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We've Got Gimmicks!

You Gotta Have a Gimmick I know what you're thinking. That nice, young Lutheran) with the big ass has done it again! He made you laugh, he made you cry, he made you think -- this time about the growing, but troubling, phenomenon of gimmick TV.

Which is all well and good. But in the end what does that get you? Besides a hernia from the gut busting laughter, I mean. Sure you've had your brain tickled, but we live in the information age, a world -- to paraphrase the great actor Ben Kingsley in the not-so-great "Sneakers" -- where bits of data are king. What you want, what you need, whether you know it or not, is news you can use.

That's where I come in.

As you may be aware -- and if you're not, we'd appreciate you just making like you are -- there's a sweeps period on the horizon, May sweeps to be exact. This is the time of year when knucklehead network presidents, trying desperately not to get shitcanned after that big Union Square fiasco, reach deep into their bags of inspiration and pull out every gimmick known to man in a last ditch attempt to hornswoggle Ol' Man Nielsen. A Bette Midler cameo here, a crossover stunt there. Maybe if you're an inexplicably popular CBS sitcom, you even resurrect the dead.

And 1998 is no exception. For looming on the horizon is a whole slew of stunts, gimmicks, trickery, and general tomfoolery that would turn even Gallagher's stomach.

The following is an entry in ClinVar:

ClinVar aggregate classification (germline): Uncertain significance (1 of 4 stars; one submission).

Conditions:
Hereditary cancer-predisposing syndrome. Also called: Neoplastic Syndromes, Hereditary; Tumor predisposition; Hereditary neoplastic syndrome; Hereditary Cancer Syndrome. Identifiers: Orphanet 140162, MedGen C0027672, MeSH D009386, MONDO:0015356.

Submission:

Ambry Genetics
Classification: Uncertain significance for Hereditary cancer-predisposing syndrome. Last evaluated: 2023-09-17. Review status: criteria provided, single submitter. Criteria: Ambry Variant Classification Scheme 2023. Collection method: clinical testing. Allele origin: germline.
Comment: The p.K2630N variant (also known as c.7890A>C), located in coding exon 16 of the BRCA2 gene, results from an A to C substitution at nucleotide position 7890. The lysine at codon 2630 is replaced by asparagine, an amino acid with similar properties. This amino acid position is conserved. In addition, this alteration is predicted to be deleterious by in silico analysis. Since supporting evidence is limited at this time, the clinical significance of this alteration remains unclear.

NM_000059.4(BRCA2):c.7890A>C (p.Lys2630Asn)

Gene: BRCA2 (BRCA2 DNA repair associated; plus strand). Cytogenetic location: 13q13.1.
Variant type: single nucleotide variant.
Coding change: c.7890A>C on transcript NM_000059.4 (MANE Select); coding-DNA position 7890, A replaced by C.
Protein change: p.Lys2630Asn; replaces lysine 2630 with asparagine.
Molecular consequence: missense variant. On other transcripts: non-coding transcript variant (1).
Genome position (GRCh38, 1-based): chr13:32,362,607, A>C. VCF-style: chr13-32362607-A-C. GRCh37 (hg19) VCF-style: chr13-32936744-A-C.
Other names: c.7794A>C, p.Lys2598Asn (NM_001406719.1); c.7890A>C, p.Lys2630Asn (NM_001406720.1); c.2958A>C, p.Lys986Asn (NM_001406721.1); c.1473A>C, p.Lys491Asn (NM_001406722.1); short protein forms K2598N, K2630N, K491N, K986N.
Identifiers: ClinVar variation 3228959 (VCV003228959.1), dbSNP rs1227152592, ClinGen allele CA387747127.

It starts with The Practice, David Kelley's absurd little ABC fantasy piece about a small firm of idealistic, but ethically bankrupt shysters struggling to survive in a state cruelly governed by the rule of law. Dylan McDermott, the big cheese in charge, will do battle with one Calista Flockhart, who female readers, certain sensitive males, and whipped boyfriends will recognize as the eponymous star of Fox's Ally McBeal. Apparently the plan is to have McDermott make an eloquent, passionate -- if blatantly improper -- argument for jury nullification while Flockhart fantasizes about him dancing nude in a giant cup of joe.

Flockhart's cameo is one of several that will invade the small screen in the coming month. Also on tap is a Murphy Brown series finale that will feature, among others, the Pretty Woman her own bad self, Julia Roberts. Sort of a filmdom's most beloved whore meets TV's most ardent feminist. Ellen, too, plans to weigh in with a cameo-laden series finale led by Cindy Crawford, which just goes to prove my theory that the ex-Mrs. Gere has universal appeal. Meanwhile Mad About You, in a surreal melding of Oscar-winning artistes on the one hand and Paul Reiser on the other, will tap into America's Titanic jones by casting megalomaniac director James Cameron as a rival to Reiser's Paul Buchman.

As if.